Dominatrix probed in bizarre scuba death of CEO

Posted: September 13, 2011

Upper Darby police have yet to close their inquiry into last month's odd death of engineer Peter Stelzenmuller.

That is partly due to how and where Stelzenmuller was found: clad in a scuba suit in the corner of his attic.

Investigators are also intrigued by the bizarre history of Stelzenmuller's girlfriend, Edythe Maa, who reported finding his body Aug. 18, Police Superintendent Michael Chitwood said.

In 2008, Maa was working as a dominatrix when her boyfriend, a New York lawyer, was fatally shot near her Philadelphia apartment by an angry former client. The killer then kidnapped and sexually assaulted Maa before killing himself after a nine-hour standoff with police.

Today, using the name "Jade Vixen," Maa describes herself online as a "fetish model" who likes latex clothing. Chitwood said her website also makes mention of erotic oxygen deprivation.

Chitwood stressed that police "don't have anything to say that this was foul play at this time," and that Stelzenmuller's body showed no bruises or other injuries. Determination of the cause of death is pending toxicology results, he said.

"I think you have to look at all the circumstances," Chitwood said. "When you look at [Maa's] history of sadomasochism, and find some stuff on her website about oxygen deprivation and all that, you need to find out if it's accidental or something else."

Maa could not be reached for comment.

Police were called to the couple's Drexel Hill home about 11:30 p.m. Aug. 18. Stelzenmuller, 49, lay dead in the attic near a cutup scuba suit and a mask with two tubes protruding from it, Chitwood said.

Maa, 29, told police she had just found Stelzenmuller and had cut the suit off him. She said she last had seen him that morning when leaving to go out with a friend from New York.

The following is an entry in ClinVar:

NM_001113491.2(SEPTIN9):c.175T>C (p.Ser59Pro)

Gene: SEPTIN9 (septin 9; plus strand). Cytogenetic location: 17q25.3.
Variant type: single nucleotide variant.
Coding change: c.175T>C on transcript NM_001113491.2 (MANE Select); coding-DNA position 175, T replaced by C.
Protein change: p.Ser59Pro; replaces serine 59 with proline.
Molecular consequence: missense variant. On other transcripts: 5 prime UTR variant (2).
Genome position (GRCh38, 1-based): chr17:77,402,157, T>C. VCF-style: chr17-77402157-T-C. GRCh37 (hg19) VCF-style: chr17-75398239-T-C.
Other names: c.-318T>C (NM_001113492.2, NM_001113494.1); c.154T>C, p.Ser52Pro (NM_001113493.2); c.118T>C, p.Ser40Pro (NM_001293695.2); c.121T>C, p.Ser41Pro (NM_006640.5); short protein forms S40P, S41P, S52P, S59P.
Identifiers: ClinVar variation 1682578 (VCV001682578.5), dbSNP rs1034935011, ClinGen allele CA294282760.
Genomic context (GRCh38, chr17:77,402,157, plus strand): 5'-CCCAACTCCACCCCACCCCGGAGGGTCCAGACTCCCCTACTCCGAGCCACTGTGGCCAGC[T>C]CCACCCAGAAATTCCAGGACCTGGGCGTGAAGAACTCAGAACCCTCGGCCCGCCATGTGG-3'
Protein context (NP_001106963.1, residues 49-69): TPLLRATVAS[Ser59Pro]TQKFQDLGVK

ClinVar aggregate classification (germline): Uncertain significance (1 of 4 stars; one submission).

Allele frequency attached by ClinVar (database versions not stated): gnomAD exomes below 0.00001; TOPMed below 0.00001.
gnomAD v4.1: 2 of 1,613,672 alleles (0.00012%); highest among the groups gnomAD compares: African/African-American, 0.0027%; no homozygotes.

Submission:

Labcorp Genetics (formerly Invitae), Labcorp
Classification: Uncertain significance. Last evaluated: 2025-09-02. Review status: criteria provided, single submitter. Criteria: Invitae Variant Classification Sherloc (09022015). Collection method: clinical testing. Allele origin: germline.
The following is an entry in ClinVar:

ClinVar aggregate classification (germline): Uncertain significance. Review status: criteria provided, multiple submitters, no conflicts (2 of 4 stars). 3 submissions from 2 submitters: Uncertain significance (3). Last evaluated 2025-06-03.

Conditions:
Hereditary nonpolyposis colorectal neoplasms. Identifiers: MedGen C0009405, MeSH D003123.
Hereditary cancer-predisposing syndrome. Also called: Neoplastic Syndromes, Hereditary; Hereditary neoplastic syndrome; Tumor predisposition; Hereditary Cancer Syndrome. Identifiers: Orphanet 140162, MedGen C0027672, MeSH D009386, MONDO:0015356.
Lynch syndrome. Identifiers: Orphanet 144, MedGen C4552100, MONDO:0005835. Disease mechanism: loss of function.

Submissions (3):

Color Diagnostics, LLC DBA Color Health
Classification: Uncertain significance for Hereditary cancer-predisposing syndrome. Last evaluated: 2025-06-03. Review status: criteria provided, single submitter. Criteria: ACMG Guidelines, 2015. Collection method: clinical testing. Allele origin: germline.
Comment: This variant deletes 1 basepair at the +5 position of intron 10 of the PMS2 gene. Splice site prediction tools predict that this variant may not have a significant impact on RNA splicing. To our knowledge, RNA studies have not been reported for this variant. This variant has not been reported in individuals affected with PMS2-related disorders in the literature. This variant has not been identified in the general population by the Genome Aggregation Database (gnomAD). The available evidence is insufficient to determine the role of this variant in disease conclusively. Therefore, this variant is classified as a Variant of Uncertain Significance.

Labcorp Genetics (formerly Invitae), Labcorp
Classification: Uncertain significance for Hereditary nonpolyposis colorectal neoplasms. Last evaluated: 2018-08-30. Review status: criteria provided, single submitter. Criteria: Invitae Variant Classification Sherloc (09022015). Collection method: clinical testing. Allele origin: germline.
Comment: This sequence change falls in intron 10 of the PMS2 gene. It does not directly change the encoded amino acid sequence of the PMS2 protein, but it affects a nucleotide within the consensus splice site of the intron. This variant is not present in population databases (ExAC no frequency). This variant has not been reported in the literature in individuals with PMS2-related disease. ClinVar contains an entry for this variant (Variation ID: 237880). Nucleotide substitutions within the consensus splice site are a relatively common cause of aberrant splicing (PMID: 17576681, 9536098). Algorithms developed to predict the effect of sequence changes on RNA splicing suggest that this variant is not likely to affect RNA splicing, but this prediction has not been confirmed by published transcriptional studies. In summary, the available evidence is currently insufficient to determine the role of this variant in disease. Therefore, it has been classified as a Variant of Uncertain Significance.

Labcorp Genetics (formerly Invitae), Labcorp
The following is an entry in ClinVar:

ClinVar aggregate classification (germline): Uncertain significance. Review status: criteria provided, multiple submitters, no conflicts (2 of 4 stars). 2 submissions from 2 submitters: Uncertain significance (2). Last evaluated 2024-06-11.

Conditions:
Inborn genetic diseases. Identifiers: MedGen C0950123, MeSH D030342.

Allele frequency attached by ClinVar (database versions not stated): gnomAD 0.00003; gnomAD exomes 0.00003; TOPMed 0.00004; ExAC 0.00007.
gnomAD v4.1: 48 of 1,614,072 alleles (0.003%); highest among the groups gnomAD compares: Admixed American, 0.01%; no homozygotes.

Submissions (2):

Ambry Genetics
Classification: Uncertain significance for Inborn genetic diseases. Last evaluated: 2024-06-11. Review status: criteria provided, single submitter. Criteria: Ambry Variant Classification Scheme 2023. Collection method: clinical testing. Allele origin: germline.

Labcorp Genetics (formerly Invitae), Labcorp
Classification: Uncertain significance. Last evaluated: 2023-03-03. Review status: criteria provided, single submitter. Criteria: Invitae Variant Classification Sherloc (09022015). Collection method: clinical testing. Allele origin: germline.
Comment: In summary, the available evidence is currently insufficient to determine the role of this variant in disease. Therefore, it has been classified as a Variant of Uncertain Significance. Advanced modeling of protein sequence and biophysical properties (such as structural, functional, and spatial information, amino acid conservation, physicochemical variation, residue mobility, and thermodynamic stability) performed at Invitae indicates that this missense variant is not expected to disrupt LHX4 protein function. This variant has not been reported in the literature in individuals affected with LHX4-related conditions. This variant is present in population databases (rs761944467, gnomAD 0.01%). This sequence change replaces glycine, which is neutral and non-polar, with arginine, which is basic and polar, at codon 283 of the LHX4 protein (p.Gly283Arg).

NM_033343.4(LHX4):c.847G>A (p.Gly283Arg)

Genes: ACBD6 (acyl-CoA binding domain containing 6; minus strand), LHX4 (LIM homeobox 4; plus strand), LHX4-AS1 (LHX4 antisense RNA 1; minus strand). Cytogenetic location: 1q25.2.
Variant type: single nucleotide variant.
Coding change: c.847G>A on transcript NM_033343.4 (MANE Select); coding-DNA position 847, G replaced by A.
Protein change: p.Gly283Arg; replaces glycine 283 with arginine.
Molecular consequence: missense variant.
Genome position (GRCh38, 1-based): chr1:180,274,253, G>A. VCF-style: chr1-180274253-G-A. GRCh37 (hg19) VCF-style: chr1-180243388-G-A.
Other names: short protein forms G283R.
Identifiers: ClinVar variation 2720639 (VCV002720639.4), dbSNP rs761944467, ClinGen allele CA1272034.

When she returned at 8 p.m., she said, she assumed Stelzenmuller was still at a concert at the Tower Theater with his brother and friends.

William Stelzenmuller told police he had stopped by the house early that evening. The lights were off and when no one answered the door, he left, Chitwood said.

The brother returned after the concert to ask about his brother, Chitwood said.

"According to her, she thought he was with his brother," Chitwood said. "Then she ran up to the attic, the only place she hadn't looked yet, found him, and screamed down to the brother."

Peter Stelzenmuller's obituary described him as the head of Penn Avionics, a firm that repairs electronics on private planes. It listed Maa, "his close companion," among his survivors.

The obituary gave Stelzenmuller's cause of death as "an accident at home while testing scuba equipment he planned to use on vacation in Mexico."

Chitwood said he was not buying that.

"Looking at the scene, looking at her history, we are leaning toward some kind of autoerotic deal. It doesn't make sense to be geared up in scuba gear in the corner of an attic," Chitwood said.

"It's strange, and we are handling it with caution and concern."


Contact staff writer Larry King at 215-334-0446, lking@phillynews.com, or @KingInq on Twitter.

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